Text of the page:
Moreover, as other men witness the influence he has on the community and the way his personality expands in power, riches and authority, these other men become envious. They too want to expand, to have women and wealth, to command others; and naturally so, because the very nature of life is to expand, increase and multiply. These envious ones, not having the experience of God, try then to simulate its effects. They act as the God-inspired leader acted; they speak in a mysterious, exalted voice; they "put on the mask", so to speak, of the Prophet. In time, by such mimicry they form an hereditary aristocracy, whether of rulers or of priests, in which the "ghost" of an original God-experience — the memory of it in the collective mind of a people, a family, a special group — is worshipped.

On the other hand, because the masses of men at first find it so difficult to raise themselves from the level of unconscious life-urges and appetites to that of the true "individual soul" experience of God, such direct and true experiences have to be preserved. These experiences have to be preserved in a more or less readily understandable form as models, as ideal examples, as revelations of what the next step in soul-evolution for humanity at large will be.

It is on the foundations of such preserved memories of experiences of God and of spiritual reality, by a very few individuals who are heralds of new phases of soul-development, that organized societies, organized religions and definite cultural-ethical patterns are built. The "spiritual" settles down into the "social"; it is given a precise and communicable form by human minds who are particularly well fitted to organize and to manage social, religious, political, cultural activities for generations to come. "Society", its patterns and its laws, represent an intermediary stage between "life" and the "individual soul".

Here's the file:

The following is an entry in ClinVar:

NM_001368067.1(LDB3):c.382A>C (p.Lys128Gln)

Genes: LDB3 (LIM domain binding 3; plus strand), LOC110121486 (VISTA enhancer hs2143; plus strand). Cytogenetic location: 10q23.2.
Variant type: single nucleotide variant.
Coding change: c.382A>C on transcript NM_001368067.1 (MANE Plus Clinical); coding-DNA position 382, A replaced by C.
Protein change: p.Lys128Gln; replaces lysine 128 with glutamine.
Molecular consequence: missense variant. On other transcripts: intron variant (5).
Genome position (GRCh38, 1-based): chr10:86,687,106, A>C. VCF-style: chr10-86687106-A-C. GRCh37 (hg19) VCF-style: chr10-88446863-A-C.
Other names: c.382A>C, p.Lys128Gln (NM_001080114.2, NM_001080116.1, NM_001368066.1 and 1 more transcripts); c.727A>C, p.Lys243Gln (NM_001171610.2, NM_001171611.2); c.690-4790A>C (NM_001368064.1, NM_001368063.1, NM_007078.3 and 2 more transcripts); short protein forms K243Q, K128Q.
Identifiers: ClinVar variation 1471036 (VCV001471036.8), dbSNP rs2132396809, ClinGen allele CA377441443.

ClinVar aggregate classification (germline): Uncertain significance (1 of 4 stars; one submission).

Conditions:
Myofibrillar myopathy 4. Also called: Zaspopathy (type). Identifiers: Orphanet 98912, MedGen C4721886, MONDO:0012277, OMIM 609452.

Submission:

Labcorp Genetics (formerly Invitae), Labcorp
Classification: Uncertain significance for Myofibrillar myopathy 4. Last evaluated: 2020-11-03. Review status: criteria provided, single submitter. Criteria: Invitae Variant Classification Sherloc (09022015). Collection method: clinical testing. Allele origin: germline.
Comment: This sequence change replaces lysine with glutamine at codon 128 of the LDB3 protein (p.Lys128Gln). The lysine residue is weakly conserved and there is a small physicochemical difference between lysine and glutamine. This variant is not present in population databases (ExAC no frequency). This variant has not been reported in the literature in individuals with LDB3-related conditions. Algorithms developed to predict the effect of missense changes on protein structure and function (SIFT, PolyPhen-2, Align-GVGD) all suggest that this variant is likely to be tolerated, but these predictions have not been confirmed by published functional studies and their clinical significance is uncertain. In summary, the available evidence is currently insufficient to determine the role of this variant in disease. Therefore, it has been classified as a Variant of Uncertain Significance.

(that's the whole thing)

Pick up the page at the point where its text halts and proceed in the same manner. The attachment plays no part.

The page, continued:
It is essentially in this intermediary realm of society — which includes organized religion, rituals, culture and political rule — that the ego makes its appearance and develops. The ego (using this term in its current psychological sense) is a social factor, inasmuch as it takes form on the basis of the young child's reactions to his family and environment; and it comes to maturity as a result of the youth's progressive adaptation or lack of adaptation to social processes. The ego fulfills itself through the experience of "place and function" in society, or in rebellion against what society presents to its growth.

However, such an analysis of the principle of formation and the nature of the ego leaves the psychological picture incomplete. From the point of view of the soul, the ego has another meaning. The ego develops or nucleates around the effort of the soul to pass from the condition of "living soul" to that of "individual soul". Something of the soul is in the ego. The soul reaches individualization through the experiences of the ego. The ego is an outpost of the soul, feeling its way into and responding to the "social sphere" and the mental patterns of this sphere.

It can and usually does happen that the soul finds itself so involved in the ego and the experiences of the social-cultural sphere that it becomes caught in the endless whirls of activity of a complex society and a highly evolved intellect, just as the "living soul" in its earliest stages found itself caught in the maelstrom of instinctual life-energies. In this case the soul can be said to have become "socialized" rather than "individualized". The means — the social-cultural experiences — have been substituted for the end.

All the ideals, concepts and patterns of society (including all that refers to culture and organized religion) are, from the point of view of the spirit and of God's purpose of Creation, means to an end. The end is to make of the "living soul" a fully conscious, self-determined, responsible and mature "individual soul", aware of its part in the divine-cosmic pattern of universal unfoldment (evolution) and completely positive to (i.e., able to use and direct) the energies of life and of the human mind, while remaining sensitive and responsive to God's directives.